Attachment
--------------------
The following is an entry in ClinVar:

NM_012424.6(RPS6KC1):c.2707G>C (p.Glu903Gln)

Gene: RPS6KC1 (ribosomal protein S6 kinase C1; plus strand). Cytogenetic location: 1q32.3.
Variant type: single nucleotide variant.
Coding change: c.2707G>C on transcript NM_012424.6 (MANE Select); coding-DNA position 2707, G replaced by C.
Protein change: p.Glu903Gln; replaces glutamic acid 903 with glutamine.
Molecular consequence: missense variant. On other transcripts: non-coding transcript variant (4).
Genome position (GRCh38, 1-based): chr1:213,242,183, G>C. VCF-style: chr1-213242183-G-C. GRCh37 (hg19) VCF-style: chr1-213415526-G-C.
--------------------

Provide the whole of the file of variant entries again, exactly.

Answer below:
The following is an entry in ClinVar:

NM_012424.6(RPS6KC1):c.2707G>C (p.Glu903Gln)

Gene: RPS6KC1 (ribosomal protein S6 kinase C1; plus strand). Cytogenetic location: 1q32.3.
Variant type: single nucleotide variant.
Coding change: c.2707G>C on transcript NM_012424.6 (MANE Select); coding-DNA position 2707, G replaced by C.
Protein change: p.Glu903Gln; replaces glutamic acid 903 with glutamine.
Molecular consequence: missense variant. On other transcripts: non-coding transcript variant (4).
Genome position (GRCh38, 1-based): chr1:213,242,183, G>C. VCF-style: chr1-213242183-G-C. GRCh37 (hg19) VCF-style: chr1-213415526-G-C.